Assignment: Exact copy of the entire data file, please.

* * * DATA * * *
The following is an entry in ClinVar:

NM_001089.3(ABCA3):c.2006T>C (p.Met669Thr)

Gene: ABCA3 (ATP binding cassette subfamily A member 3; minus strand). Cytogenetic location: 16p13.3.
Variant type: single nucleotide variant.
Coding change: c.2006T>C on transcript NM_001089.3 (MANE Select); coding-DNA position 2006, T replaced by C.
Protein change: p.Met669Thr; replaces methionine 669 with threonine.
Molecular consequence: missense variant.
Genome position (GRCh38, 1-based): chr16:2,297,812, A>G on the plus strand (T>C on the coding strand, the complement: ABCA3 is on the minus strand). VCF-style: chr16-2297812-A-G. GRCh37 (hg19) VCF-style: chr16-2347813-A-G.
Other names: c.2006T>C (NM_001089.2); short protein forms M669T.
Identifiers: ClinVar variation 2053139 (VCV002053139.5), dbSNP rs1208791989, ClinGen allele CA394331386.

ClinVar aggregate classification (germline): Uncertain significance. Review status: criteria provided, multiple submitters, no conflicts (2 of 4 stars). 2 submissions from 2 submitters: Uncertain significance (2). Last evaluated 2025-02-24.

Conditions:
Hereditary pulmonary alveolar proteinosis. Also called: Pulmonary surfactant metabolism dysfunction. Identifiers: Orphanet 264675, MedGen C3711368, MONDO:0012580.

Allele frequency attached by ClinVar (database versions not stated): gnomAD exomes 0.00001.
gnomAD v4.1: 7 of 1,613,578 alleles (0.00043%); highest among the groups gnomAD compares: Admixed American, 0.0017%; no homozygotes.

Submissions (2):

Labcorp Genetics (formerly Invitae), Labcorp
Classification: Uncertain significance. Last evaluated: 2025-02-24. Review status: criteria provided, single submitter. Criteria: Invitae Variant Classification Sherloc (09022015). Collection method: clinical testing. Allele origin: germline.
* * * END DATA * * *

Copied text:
The following is an entry in ClinVar:

NM_001089.3(ABCA3):c.2006T>C (p.Met669Thr)

Gene: ABCA3 (ATP binding cassette subfamily A member 3; minus strand). Cytogenetic location: 16p13.3.
Variant type: single nucleotide variant.
Coding change: c.2006T>C on transcript NM_001089.3 (MANE Select); coding-DNA position 2006, T replaced by C.
Protein change: p.Met669Thr; replaces methionine 669 with threonine.
Molecular consequence: missense variant.
Genome position (GRCh38, 1-based): chr16:2,297,812, A>G on the plus strand (T>C on the coding strand, the complement: ABCA3 is on the minus strand). VCF-style: chr16-2297812-A-G. GRCh37 (hg19) VCF-style: chr16-2347813-A-G.
Other names: c.2006T>C (NM_001089.2); short protein forms M669T.
Identifiers: ClinVar variation 2053139 (VCV002053139.5), dbSNP rs1208791989, ClinGen allele CA394331386.

ClinVar aggregate classification (germline): Uncertain significance. Review status: criteria provided, multiple submitters, no conflicts (2 of 4 stars). 2 submissions from 2 submitters: Uncertain significance (2). Last evaluated 2025-02-24.

Conditions:
Hereditary pulmonary alveolar proteinosis. Also called: Pulmonary surfactant metabolism dysfunction. Identifiers: Orphanet 264675, MedGen C3711368, MONDO:0012580.

Allele frequency attached by ClinVar (database versions not stated): gnomAD exomes 0.00001.
gnomAD v4.1: 7 of 1,613,578 alleles (0.00043%); highest among the groups gnomAD compares: Admixed American, 0.0017%; no homozygotes.

Submissions (2):

Labcorp Genetics (formerly Invitae), Labcorp
Classification: Uncertain significance. Last evaluated: 2025-02-24. Review status: criteria provided, single submitter. Criteria: Invitae Variant Classification Sherloc (09022015). Collection method: clinical testing. Allele origin: germline.